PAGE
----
Notebook: Family Ties Key To Pleat's Success


Mike Booker’s two bouts with melanoma spurred him to create a foundation to help those who are also affected by the disease. (Steven Gibbons/USGA)

By Michael Trostel, USGA
September 13, 2011

Manakin-Sabot, Va. -- Having won 13 amateur championships, Phil Pleat is a staple on the New Hampshire golf scene. So is his son, James, a former state junior champion who currently plays on the Dartmouth College golf team. 

And while both Phil and James have accomplished a great deal, neither Pleat is the best player in their family history. That title belongs to Phil’s father-in-law, Thomas J. Leonard Jr., for whom the New Hampshire State Player of the Year Award is named – an honor that Pleat has earned three times. 

Leonard was also a decorated amateur in the Granite State. He won the state amateur eight times and competed in over half a dozen USGA championships. In the 1947 U.S. Amateur, he beat two-time runner-up Raymond Billows in the second round. 

But Pleat never had the opportunity to meet Leonard, who died in a car crash when Pleat’s wife, Lisa, was 12. September 13 marks the anniversary of Leonard’s death, making Pleat’s run at the 2011 USGA Senior Amateur even more meaningful for his family. 

“It was special to win the award named after him,” said the 55-year-old Nashua, N.H., native. “And my son has his name on the State Junior trophy, along with his grandfather and uncle, who also won.” 

Despite all his tournament victories, one of Pleat’s favorite golf memories is caddieing for James at the 2011 U.S. Amateur at Erin Hills.  

“I was happy he made it this year before I was too old to caddie,” chuckled Pleat, who has qualified for five U.S. Amateurs himself. “It was great for me just to caddie. It’s fun playing, but to caddie for your son is pretty special.” 

James missed the cut by one stroke, but the whole experience tightened the bond between father and son and brought back memories from Phil’s first Amateur experience. 

“At the 1990 U.S. Amateur, I wanted my wife to travel with me, but she was pregnant with James at the time. It was the first one I qualified for. I guess it was fortunate I didn’t play particularly well and missed the cut because he was born early. I got home just in time.” 

James had hoped to repay the favor by caddieing for his father at Kinloch this week, but a tournament for the Dartmouth golf team prevented a trip to Virginia for the 21-year-old. 

On Tuesday morning, Pleat closed with birdies on the 13th and 14th holes to defeat Jack Vardaman, 71, of Washington, D.C., 5 and 4. He proceeded to edge fellow New Englander Andrew Congdon, 2 and 1, on Tuesday afternoon, to advance to the quarterfinals. 

Shortly after his victory over Vardaman, he sent James a text relaying the positive result. While they may not be together geographically this week, you can bet they’ll be pulling for each other in their respective championships.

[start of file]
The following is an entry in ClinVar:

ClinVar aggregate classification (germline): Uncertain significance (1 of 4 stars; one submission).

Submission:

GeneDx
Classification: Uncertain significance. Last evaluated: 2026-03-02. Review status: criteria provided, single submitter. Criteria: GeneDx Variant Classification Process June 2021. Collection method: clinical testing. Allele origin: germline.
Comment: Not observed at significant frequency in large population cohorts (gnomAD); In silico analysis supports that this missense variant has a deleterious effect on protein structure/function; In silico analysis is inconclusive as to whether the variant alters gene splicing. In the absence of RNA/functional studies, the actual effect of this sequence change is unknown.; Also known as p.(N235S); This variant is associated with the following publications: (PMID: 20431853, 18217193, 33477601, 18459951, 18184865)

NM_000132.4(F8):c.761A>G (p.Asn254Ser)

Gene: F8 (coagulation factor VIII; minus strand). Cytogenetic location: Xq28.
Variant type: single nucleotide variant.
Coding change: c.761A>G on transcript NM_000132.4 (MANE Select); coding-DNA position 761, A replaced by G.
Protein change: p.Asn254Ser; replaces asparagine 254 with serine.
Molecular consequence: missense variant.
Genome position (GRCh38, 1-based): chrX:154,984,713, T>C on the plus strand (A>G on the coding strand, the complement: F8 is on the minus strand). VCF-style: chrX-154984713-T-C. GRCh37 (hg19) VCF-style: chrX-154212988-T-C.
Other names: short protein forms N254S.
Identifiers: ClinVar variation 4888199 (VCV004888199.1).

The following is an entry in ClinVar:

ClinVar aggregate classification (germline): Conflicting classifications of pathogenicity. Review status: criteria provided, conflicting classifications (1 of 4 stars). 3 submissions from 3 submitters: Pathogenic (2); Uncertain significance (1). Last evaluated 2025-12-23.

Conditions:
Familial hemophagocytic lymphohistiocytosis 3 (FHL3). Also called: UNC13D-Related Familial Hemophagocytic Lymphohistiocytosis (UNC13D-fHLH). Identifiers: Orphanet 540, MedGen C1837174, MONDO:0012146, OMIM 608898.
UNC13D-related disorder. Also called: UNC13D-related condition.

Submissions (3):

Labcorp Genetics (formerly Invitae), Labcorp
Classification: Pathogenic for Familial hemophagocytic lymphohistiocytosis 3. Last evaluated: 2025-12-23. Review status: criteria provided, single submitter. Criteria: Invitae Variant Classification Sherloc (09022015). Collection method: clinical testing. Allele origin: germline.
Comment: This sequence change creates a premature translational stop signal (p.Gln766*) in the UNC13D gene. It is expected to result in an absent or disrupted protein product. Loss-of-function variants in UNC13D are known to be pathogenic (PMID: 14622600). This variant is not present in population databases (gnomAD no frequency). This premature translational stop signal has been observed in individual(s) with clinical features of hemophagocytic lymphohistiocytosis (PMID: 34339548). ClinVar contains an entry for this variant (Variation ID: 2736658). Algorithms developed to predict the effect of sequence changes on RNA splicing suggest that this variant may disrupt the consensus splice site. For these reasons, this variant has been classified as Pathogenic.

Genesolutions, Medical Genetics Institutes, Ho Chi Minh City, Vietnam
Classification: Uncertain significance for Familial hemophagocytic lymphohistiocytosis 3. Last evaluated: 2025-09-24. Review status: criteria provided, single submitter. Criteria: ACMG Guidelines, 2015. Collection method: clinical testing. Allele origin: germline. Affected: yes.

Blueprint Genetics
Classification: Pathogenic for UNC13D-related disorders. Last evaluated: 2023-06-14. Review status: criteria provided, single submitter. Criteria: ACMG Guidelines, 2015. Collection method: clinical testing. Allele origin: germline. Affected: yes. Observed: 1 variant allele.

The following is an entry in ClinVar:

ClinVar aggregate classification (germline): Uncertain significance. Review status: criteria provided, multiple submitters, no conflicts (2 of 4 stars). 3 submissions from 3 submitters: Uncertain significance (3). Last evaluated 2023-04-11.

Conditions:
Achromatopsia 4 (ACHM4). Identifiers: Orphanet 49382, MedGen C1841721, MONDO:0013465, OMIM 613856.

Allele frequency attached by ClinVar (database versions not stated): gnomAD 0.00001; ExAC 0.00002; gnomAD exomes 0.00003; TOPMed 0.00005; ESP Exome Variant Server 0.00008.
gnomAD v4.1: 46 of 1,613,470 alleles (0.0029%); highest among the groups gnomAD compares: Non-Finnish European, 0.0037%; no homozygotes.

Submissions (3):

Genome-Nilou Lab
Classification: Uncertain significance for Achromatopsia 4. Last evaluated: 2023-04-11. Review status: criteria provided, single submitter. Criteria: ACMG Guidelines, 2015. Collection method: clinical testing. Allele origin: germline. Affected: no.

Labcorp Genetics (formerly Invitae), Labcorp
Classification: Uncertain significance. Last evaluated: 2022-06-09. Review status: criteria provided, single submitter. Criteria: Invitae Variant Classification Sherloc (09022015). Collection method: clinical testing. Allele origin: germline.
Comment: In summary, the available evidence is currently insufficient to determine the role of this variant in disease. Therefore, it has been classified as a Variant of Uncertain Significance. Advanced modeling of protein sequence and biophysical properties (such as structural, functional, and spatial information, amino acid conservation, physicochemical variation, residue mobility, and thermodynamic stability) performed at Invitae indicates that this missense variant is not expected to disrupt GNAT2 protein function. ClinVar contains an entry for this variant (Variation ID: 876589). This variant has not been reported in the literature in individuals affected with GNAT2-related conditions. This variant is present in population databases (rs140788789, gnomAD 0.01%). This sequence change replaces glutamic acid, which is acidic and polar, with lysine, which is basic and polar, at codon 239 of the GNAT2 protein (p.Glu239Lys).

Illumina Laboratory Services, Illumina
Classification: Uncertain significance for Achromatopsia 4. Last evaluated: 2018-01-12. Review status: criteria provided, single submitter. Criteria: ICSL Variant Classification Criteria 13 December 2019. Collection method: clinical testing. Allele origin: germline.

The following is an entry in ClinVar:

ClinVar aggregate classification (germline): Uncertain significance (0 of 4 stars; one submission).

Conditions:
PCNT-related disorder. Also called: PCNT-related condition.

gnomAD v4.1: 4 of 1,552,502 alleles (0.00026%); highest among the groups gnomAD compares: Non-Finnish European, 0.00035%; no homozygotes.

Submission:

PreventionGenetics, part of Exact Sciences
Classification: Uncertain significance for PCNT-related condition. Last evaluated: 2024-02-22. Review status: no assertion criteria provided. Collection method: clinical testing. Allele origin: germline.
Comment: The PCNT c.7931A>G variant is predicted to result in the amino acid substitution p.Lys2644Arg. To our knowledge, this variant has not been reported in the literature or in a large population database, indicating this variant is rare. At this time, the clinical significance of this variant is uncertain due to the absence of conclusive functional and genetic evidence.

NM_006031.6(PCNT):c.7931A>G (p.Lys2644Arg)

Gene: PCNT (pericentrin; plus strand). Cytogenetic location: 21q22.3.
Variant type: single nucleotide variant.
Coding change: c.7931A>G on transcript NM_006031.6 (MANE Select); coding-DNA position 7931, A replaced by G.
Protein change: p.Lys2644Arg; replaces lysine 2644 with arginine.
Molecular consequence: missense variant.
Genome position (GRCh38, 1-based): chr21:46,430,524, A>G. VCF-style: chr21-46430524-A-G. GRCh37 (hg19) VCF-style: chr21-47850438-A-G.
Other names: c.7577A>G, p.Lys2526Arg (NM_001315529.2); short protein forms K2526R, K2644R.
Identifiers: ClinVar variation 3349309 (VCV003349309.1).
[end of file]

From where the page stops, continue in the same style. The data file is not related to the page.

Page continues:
Booker Able to Come Back On, Off Course  

Mike Booker stood on the 15th tee of Monday’s first-round of match play at the USGA Senior Amateur 2-down. With only four holes remaining, he certainly had an uphill battle. With a little luck and some hard work, he might be able to pull it out. 

But he already knew that. Booker has been there before. 

In 2005, at age 50, Booker was in for a regular check-up when his doctor found a silver-dollar size spot on his neck. The doctor suspected it was just a liver spot and didn’t think it was anything to worry about, but referred him to a dermatologist as a precaution.  

The sample came back malignant, but it was in situ, meaning that the tumor had not metastasized beyond the original site where it was discovered. In cases such as this, if removed promptly, the tumor is unlikely to cause harm to the patient. If it goes under the skin, however, and enters the bloodstream, the prognosis is dire with an 82 percent fatality rate – nearly five out of six patients. 

This past April, Booker had another sample taken from his back. After five years with no signs of cancer, this spot came within one millimeter of penetrating his skin. It was removed quickly, but the incident has prompted Booker to see a doctor every three months for screening. 

To help other melanoma cancer patients, the 56-year-old from The Woodlands, Texas, and his wife founded the “Mike and Pat Booker Melanoma Research Endowment,” which has raised more than $600,000 to date.  

“As you get older, you appreciate everything more,” said Booker, who played on the University of Houston golf team that won the 1977 NCAA Championship. “It takes a lot to get to 56 and I say a prayer every night. I am grateful because I know people who have died from melanoma so it’s very difficult to understand why it’s them and not you. And you never get the answer to that.” 

This year’s Senior Amateur is Booker’s eighth USGA championship. He had never won a match going into Monday’s first-round match-up with Gary Brewster, 58, of New Orleans, La. Despite playing well, Booker trailed for most of the day. 

“I thought I’d get beat, but wanted to give it my best shot.” 

Booker birdied four of his last six holes and won the match, erasing that two-hole deficit with four to play to win, 2-up. 

“I got a lot of texts from friends in Texas,” said Booker. “It was great to have so much support from home – I was a hero for a day.”  

And despite losing in the second round, Booker, with his wife Pat, continue to be heroes in their community by raising hundreds of thousands of dollars for melanoma cancer research. 

Michael Trostel is the curator/historian at the USGA Museum. Email him at mtrostel@usga.org. 

   

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